Scary Saturday – DBCC UPDATEUSAGE

Signing In – 9.00 AM EDT


As i always say, be always prepared for the Worst as a DBA. Had to wake up at 6.30 AM, DR exercise was scheduled to begin at 7.00 AM and i was preparing for it 😦
Distraction – Got an Email with Message ” Consistency Checks Job Failed” from one of my other Servers. Aaaaah…what a start it was:(  Time not to PANIC!!…Well, time to prepare mentally. Prepared my Cup of Tea and had a phone conversation with one of my Friends which of course kicks out some stress from Ur poor brain especially when it’s early in the Morning!
Once my DR SQL Server is Up and running and all the Databases are Online(FYI, we’ve SRDF as our Disaster recovery Strategy for this Server/Application – It’s a dedicated Box), gone to the Consistency Checks Job for Error Messages..Interestingly it was yelling “Msg 2508, Level 16, State 3, Line 1
The In-row data RSVD page count for object “XXXXX”, index ID 0, partition ID 44405715894272, alloc unit ID 44405715894272 (type In-row data) is incorrect. Run DBCC UPDATEUSAGE.
CHECKDB found 0 allocation errors and 1 consistency errors in table ‘XXXXX’ (object ID 677577452).
CHECKDB found 0 allocation errors and 1 consistency errors in database ‘XYZ’.”



My first reaction after looking at this Error Msg was – Thank God! Well, why would i thank god if my consistency checks Job failed! Coz, this is not a threatening condition of your Database and i was expecting more worse.
So what is this Error all about?
Well,SQL Server 2000 used to update the page space used metadata which is no more entertained starting SQL Server 2005 RTM. If your Database has been migrated from SQL Server 2000 you might not see this error until you run CHECKDB on that database for the first time. Running DBCC CHECKDB wont fix this Issue(in our case we are running on SQL Server 2008 R2 RTM x64), you’ve to run DBCC UPDATEUSAGE as per the message CHECKDB returned.

Now i remember one of my colleague restoring a SQL 2000 Database on this new Server. Well, he forgot to run DBCC CHECKDB WITH DATA_PURITY once he migrated(Upgraded) Database to new Server. Ummm…again remembering myself  “Well this is not dream where you’ll be only the one who touches a given SQL Server”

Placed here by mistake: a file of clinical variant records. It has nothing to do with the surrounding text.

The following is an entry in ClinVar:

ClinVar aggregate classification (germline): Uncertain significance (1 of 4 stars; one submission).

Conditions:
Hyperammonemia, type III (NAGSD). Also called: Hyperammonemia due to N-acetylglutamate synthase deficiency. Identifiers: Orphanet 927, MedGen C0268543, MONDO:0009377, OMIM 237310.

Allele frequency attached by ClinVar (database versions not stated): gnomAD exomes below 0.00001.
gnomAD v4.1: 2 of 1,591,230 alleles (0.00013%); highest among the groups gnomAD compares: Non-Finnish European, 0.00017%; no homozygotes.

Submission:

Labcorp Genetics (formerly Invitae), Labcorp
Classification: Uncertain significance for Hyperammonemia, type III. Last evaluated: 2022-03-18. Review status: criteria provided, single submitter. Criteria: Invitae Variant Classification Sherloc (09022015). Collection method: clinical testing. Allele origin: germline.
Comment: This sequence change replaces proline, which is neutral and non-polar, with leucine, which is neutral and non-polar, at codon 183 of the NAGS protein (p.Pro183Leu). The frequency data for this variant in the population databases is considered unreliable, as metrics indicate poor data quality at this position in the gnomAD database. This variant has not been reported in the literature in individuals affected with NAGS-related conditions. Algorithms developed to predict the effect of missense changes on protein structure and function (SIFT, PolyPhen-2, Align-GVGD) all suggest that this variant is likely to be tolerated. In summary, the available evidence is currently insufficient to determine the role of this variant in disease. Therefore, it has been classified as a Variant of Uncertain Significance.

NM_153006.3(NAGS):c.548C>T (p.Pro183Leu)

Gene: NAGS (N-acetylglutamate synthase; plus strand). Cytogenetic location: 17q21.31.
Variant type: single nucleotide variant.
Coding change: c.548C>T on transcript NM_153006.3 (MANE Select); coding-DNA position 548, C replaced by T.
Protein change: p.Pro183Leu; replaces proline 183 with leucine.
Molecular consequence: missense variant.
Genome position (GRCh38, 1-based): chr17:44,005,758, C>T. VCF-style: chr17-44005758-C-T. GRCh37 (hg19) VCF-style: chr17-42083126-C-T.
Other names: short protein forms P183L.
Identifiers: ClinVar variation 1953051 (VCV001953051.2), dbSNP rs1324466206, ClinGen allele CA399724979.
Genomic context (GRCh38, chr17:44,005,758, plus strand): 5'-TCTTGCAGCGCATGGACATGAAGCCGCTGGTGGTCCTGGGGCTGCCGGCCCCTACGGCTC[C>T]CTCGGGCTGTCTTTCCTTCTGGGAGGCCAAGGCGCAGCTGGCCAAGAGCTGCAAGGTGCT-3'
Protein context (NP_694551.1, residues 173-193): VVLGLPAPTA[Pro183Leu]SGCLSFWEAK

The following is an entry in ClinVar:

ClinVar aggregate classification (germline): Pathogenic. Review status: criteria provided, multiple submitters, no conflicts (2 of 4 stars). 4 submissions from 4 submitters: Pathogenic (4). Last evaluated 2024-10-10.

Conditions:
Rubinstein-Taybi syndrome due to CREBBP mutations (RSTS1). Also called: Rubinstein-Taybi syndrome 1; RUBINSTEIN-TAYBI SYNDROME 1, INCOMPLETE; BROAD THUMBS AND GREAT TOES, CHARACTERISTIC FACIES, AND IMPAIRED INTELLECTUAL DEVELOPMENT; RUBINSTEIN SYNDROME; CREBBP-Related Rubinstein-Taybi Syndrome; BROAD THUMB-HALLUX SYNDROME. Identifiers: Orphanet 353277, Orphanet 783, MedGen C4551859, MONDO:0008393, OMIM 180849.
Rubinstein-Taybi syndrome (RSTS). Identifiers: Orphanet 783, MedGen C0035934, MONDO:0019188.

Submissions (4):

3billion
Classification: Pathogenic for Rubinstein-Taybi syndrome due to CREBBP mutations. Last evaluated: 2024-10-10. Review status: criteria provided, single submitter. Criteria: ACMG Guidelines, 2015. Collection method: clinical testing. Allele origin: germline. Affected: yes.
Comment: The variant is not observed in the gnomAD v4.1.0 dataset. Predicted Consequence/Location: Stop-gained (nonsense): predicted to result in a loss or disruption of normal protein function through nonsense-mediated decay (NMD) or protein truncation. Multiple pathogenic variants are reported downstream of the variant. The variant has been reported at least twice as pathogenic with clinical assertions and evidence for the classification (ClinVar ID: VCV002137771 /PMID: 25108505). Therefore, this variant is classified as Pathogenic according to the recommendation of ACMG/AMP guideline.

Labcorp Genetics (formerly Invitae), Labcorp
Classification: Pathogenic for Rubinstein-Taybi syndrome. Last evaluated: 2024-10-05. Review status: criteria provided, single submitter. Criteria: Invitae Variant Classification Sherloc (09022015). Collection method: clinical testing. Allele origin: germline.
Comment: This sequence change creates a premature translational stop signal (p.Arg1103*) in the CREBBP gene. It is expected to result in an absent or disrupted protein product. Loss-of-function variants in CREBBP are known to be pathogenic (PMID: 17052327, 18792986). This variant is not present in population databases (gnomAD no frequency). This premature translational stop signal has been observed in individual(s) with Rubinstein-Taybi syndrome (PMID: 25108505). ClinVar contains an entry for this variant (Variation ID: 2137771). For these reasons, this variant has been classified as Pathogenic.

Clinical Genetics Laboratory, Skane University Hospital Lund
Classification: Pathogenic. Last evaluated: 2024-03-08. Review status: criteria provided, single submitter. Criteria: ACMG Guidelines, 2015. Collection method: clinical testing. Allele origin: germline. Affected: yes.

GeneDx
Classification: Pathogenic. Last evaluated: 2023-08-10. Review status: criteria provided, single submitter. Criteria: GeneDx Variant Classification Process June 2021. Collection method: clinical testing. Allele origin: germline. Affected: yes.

UPDATEUSAGE Results:
I’m truncating the message and changed the User Object names.
DBCC UPDATEUSAGE: Usage counts updated for table ‘DDD’ (index ‘XXXXLINK’, partition 1):
USED pages (In-row Data): changed from (1358) to (1354) pages.
RSVD pages (In-row Data): changed from (2726) to (1369) pages.
DBCC UPDATEUSAGE: Usage counts updated for table ‘DDD’ (index ‘XYZXUSER’, partition 1):
RSVD pages (In-row Data): changed from (2312) to (2313) pages.
DBCC UPDATEUSAGE: Usage counts updated for table ‘DDD’ (index ‘XACCNO’, partition 1):
USED pages (In-row Data): changed from (1580) to (1576) pages.
RSVD pages (In-row Data): changed from (3172) to (1593) pages.
DBCC UPDATEUSAGE: Usage counts updated for table ‘DDD’ (index ‘XXRECID’, partition 1):
USED pages (In-row Data): changed from (1373) to (1369) pages.
RSVD pages (In-row Data): changed from (2765) to (1393) pages.
DBCC UPDATEUSAGE: Usage counts updated for table ‘SYSLOG’ (index ‘SYSLOG’, partition 1):
DATA pages (In-row Data): changed from (4015) to (4016) pages.
USED pages (In-row Data): changed from (4048) to (4017) pages.
RSVD pages (In-row Data): changed from (102408) to (5137) pages.
DBCC UPDATEUSAGE: Usage counts updated for table ‘SYSLOG’ (index ‘SYSDATE’, partition 1):
RSVD pages (In-row Data): changed from (1104) to (1105) pages.
DBCC UPDATEUSAGE: Usage counts updated for table ‘SYSLOG’ (index ‘SYSSITEID’, partition 1):
RSVD pages (In-row Data): changed from (1528) to (1529) pages.
DBCC UPDATEUSAGE: Usage counts updated for table ‘SYSLOG’ (index ‘SYSPID’, partition 1):
RSVD pages (In-row Data): changed from (1664) to (1665) pages.
DBCC UPDATEUSAGE: Usage counts updated for table ‘SYSLOG’ (index ‘SYSRECID’, partition 1):
RSVD pages (In-row Data): changed from (1969) to (994) pages.
DBCC UPDATEUSAGE: Usage counts updated for table ‘EEE’ (index ‘EEE’, partition 1):
Once done, my DBCC reported no issues and now i’ve a good reason to enjoy rest of my day:)
BTW my DR Test is going pretty smooth as of now:) Happy Vibes…..;)Wohoooooooooo